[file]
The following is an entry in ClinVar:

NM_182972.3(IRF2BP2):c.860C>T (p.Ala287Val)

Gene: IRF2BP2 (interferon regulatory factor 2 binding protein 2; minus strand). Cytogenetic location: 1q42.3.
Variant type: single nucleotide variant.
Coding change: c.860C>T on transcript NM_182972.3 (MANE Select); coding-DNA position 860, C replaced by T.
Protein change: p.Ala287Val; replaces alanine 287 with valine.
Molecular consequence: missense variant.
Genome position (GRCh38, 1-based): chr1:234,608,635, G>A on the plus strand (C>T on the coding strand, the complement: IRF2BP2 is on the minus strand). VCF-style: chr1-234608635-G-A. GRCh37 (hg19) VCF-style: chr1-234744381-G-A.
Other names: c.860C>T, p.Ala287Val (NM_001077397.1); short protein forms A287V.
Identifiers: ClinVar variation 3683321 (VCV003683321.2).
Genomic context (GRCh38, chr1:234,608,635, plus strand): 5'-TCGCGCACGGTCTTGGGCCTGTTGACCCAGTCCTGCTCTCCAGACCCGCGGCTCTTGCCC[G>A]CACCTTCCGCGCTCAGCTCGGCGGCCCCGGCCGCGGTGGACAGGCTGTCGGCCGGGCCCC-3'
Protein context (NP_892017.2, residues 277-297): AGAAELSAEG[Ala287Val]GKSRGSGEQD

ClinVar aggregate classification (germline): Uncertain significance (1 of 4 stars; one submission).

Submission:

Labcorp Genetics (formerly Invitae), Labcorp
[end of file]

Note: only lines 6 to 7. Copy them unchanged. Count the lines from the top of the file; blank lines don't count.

Protein change: p.Ala287Val; replaces alanine 287 with valine.
Molecular consequence: missense variant.